If you find that fruit flies are swarming your trash, or you want to prevent this from happening, take the trash out and wipe the bin down using a potent cleaner. Bleach works best – just remember to ensure that the can is completely dry before you use it again. 

3. Create a fruit fly trap

If you have any leftover red wine you don’t plan on finishing, then you can use it to create an effective trap for these nasty flies. 

  1. Start by pouring some dish soap and red wine into a disposable container, and mix the two together. 
  2. Cover the container up using plastic wrap
  3. Pole small holes in the wrap. These holes need to be big enough for the fruit flies to enter.

The sweet fragrance of the wine will attract the flies, and the combination of dish soap and wine will make it impossible for the flies to fly again once they’ve touched the solution. They’ll drown and die, and you can repeat this process until you no longer see any flies. 

4. Use rotting fruit to your advantage

If fruit flies are still bothering you, then you can create a trap using some leftovers that may already be in your kitchen. This includes any open or rotting foods that attract the flies. 

  1. Rather than throwing your spoiled food away, put it in a disposable container. 
  2. Cover the container with plastic wrap.
  3. Poke some fly-sized holes in the wrap.

The flies will swarm to the trap and climb inside to get to the food. Once they’re stuck in there, you can dispose of them however you want. Repeat this process until you don’t see any more flies in your home.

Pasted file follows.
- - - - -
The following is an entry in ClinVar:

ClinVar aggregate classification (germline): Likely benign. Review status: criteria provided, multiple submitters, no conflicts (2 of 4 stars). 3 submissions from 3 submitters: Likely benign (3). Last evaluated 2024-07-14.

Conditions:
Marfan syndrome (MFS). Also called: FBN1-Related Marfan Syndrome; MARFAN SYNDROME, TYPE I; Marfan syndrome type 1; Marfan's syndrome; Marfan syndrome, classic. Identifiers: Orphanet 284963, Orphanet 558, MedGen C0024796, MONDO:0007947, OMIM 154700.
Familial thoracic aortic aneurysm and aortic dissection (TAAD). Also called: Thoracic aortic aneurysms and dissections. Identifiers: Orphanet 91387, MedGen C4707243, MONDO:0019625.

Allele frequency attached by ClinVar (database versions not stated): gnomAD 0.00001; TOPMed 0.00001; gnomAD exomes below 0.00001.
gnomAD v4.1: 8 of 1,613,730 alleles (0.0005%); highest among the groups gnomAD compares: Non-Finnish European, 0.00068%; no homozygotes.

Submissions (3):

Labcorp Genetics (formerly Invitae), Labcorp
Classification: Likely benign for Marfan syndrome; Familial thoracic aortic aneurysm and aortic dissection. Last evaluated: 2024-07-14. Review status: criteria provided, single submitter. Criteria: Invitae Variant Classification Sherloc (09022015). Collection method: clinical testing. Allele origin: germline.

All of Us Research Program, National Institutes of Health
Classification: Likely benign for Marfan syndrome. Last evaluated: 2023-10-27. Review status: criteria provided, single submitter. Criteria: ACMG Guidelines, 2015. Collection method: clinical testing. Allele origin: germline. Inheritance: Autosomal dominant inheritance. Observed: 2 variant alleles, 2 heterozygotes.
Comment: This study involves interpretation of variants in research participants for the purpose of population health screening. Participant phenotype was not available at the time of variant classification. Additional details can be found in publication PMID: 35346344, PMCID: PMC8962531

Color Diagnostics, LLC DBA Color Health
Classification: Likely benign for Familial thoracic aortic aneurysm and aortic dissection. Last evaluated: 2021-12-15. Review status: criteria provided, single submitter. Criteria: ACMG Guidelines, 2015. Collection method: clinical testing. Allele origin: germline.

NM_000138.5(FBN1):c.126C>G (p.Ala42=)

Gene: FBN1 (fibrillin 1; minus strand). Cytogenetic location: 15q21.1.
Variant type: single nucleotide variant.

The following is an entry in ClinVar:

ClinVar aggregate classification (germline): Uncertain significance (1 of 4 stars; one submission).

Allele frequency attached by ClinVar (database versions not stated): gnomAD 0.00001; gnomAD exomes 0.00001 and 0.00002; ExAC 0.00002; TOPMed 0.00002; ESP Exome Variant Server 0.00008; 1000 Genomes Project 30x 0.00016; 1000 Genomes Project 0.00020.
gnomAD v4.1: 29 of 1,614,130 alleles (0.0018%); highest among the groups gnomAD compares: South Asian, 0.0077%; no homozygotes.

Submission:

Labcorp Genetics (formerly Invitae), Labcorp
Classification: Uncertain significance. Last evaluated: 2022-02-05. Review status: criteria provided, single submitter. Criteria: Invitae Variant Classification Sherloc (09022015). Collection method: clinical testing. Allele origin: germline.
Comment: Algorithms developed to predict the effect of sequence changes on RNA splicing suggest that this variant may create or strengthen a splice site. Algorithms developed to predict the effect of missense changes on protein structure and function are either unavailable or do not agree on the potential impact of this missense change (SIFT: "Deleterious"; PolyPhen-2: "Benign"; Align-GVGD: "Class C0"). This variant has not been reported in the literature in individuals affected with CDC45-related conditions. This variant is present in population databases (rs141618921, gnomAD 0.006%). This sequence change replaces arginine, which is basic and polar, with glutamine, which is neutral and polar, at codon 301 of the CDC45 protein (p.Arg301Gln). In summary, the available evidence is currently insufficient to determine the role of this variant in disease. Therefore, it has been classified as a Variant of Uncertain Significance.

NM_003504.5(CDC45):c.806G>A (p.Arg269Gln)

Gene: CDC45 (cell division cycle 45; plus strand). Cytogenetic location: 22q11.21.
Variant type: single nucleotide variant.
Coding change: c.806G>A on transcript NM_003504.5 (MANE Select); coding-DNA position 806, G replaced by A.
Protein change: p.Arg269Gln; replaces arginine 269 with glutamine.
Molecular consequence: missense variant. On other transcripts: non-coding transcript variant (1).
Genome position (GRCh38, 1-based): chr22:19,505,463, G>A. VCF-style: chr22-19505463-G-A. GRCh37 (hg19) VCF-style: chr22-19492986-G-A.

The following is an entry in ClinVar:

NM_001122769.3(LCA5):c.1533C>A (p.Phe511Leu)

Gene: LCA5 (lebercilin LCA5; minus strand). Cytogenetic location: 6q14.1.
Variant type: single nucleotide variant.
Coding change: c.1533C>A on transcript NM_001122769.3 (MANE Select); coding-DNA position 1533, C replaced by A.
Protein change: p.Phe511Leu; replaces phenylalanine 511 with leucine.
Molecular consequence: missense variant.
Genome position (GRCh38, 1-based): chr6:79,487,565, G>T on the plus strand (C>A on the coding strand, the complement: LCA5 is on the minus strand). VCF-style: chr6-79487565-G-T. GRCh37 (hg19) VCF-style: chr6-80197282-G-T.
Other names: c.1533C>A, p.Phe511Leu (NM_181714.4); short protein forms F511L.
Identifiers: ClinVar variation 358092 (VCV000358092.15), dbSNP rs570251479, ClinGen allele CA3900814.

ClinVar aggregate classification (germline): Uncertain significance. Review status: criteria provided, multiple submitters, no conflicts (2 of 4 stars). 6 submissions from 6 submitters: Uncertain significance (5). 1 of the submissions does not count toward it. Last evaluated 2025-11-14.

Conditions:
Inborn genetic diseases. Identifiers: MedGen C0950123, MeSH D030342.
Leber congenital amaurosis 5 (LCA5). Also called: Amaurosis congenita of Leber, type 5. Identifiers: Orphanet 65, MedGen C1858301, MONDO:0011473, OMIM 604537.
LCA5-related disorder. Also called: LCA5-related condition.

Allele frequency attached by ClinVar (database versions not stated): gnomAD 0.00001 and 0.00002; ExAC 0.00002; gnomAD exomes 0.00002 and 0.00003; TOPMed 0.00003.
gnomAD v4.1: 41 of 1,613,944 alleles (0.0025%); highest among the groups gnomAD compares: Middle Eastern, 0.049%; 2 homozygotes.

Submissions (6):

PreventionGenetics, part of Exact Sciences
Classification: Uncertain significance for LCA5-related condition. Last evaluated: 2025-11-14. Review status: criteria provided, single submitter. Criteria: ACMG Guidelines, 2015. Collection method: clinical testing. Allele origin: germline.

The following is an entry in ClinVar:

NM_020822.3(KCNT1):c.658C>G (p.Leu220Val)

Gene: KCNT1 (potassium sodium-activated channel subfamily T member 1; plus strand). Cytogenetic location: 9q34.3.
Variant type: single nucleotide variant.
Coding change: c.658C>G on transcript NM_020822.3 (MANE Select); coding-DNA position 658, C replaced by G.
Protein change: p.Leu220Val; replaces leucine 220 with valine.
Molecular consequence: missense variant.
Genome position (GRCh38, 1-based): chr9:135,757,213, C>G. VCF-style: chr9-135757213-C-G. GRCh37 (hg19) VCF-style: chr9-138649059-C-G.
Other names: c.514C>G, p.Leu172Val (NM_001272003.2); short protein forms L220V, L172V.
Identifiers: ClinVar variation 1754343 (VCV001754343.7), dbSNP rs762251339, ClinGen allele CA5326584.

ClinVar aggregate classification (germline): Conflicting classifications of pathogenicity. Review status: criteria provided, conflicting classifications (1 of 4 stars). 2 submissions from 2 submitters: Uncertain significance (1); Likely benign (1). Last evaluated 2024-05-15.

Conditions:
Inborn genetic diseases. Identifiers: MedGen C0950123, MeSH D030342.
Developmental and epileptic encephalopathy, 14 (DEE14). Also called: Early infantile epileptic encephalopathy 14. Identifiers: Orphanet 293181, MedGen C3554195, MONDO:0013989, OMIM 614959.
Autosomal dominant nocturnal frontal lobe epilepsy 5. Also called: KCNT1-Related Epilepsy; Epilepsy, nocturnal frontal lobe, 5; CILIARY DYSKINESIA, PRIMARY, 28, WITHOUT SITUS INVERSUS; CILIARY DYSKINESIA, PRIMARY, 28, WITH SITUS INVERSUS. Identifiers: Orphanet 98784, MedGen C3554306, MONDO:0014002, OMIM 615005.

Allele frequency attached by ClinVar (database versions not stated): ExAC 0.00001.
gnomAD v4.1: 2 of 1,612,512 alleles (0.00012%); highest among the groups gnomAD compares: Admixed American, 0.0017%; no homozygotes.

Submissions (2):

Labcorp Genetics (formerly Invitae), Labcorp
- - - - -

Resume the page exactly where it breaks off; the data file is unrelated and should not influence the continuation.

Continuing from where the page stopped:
5. Consider a Fruit Fly Zapper

Yes, there are home fruit fly zappers available! Technically they use sticky fly paper rather than the electric current common on most bug zappers, but they work well!

6. Hire an exterminator

If you’re too repulsed by the fruit flies, rotting food, or infested cat litter, then you could always hire an exterminator, though we recommend you save this as an absolute last resort. Exterminators are certainly very effective, but they can be quite expensive as well. 

What’s more, you and your pets may have unpleasant reactions to any chemicals that the exterminator uses when dealing with the flies. If you find that the flies return after an exterminator has treated your home, you should be able to get another treatment for free, or at least at a reduced cost. 

Making Sure That Fruit Flies Stay Gone

If you want to avoid another fruit fly infestation in the future, ensure that your good storage spaces are kept dry and clean. Once you have opened food or have taken a few bites of it, never leave it out anywhere. Store it in your refrigerator or your pantry. 

Also, take your garbage out regularly and clean up any spills that may be in your trash bins. After an infestation of fruit flies has started, it can take anywhere from a couple of days to several weeks for them all to be exterminated, and this can be an incredibly frustrating process. 

By being proactive and taking the necessary steps to dispose of trash and keep your home clean, you’ll save yourself so much time and effort that would otherwise be spent dealing with a nasty fruit fly infestation. 

Fruit Flies & Your Health

If left untreated, an infestation of fruit flies could become a severe annoyance. There are some who argue potential risks to your health, but really, these claims are pretty overblown.

Yes, fruit flies are infamous for flying around and picking up bacteria, which they then later deposit onto the fresh foods that they breed in. And yes, they are particularly attracted to human and animal excrement that can contain harmful viruses like E. Coli and Salmonella.

But there are no records of people getting sick from fruit flies. Could it happen? Of course. Could a meteor hit you? Yep.

If you’re looking for something to worry about, you could find some better things to give you anxiety.

Get rid of fruit flies because they are annoying pests, not because they’re going to make you ill.